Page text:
Where Did Bethlehem Steel Get its Iron Ore From?

Bethlehem Steel mostly got its ore from sources in the United States. The company extracted massive amounts of iron ore in Pennsylvania from the Cornwall Mine in Cornwall, PA, and the Grace Mine near Reading.

Deteriorating steel mill rusting from neglect

The company mined iron ore in Canada, Europe, and Africa and eventually opened mines in Chile and Cuba as well. In the post-WWII era, Bethlehem Steel imported iron ore from Sweden in an effort to help revitalize the Nordic nation’s economy.

While the iron ore used by Bethlehem came from around the world, the coal used in the plant was almost entirely domestic. 

In addition to its steelmaking plants, Bethlehem owned several coal-mining companies and coal mines, which is a common practice in the steel industry as it ensures a steady supply of low-cost coal. Bethlehem’s steel plant in Johnstown sat directly on top of massive coking coal deposits. The company also owned coal mines in West Virginia and Kentucky.

When was the Last Shift at Bethlehem Steel?

The last shift at Bethlehem Steel was November 18, 1995. The workers had been notified by Bethlehem Steel earlier that year that the plant would be closing. Yet, despite it being their last day, the steelworkers at the plant gave it their all, fired up the blast furnaces, and pumped out one last run of steel.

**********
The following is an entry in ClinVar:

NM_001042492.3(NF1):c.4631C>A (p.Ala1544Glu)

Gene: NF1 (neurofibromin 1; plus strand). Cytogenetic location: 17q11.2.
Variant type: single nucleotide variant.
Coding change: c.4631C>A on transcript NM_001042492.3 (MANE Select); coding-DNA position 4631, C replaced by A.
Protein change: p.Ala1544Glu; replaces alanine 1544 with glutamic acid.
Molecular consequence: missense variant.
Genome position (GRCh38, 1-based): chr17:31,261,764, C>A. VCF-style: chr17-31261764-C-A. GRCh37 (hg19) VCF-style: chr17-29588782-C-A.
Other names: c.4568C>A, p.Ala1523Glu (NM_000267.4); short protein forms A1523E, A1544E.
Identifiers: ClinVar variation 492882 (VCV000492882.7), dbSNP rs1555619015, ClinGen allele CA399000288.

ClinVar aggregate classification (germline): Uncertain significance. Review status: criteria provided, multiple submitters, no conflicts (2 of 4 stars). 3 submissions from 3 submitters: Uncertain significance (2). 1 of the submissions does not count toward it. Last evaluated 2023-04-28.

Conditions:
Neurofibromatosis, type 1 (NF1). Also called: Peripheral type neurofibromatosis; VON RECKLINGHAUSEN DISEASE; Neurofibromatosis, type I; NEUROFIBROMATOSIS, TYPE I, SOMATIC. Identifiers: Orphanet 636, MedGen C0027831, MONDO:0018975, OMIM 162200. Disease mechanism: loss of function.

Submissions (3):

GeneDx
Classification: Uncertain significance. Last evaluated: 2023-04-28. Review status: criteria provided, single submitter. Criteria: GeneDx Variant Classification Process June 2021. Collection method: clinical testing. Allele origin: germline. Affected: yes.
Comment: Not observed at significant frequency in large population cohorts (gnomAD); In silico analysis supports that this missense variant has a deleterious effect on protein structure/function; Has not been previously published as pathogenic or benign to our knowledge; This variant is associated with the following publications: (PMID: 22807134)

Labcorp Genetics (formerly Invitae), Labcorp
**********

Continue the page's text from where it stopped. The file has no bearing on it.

Steel mill at dusk illuminated by purple lights

According to the famous Pennsylvania newspaper The Morning Call, the plant went silent as steelworkers opened the blast furnaces for the final time, only for the silence to be broken as one worker whistled a rendition of “Amazing Grace” over the plant’s loudspeakers.

More than 500 local people were now unemployed, and the closure of Bethlehem Steel marked the end of an era for the Lehigh Valley.

To their credit, the leadership of Bethlehem Steel tried their best to mitigate the impact of the plant closure. They hired consultants and drew up plans for a revitalization of the area around the steel plant. These efforts led to the creation of the National Museum of Industrial History and the SteelStacks arts and culture campus.

If you are interested in learning more about the steel industry in Pennsylvania, we also have a post about Pittsburgh steel that we encourage you to read.

Last One Out, Turn Off The Lights

The root cause of Bethlehem Steel’s collapse can be traced to the 1950s, when management failed to fund the company’s pension adequately. The underfunded pension problem was compounded when the number of retirees outgrew the number of employees. Then, as if that wasn’t enough, when cheaper foreign steel became available in the 1970s, complex union rules made it impossible to modernize the company’s operations.

Hamstrung, unprofitable, and immutable, Bethlehem Steel limped along until the mid-1990s, when the losses became unsustainable, and the company collapsed. The company itself may be gone, but the steel forged at Bethlehem will still be standing centuries from now, a testament to the hard work and grit of the people of the Lehigh Valley.

Photo of author


Pennsylvania is my home state; I reside on the original homestead settled by my forefathers in the early 1800s. Surrounded by thousands of acres of state land, I enjoy the serenity and quiet of rural Pennsylvania. I like ATVing, observing wildlife, sitting around the campfire, photography, and hiking.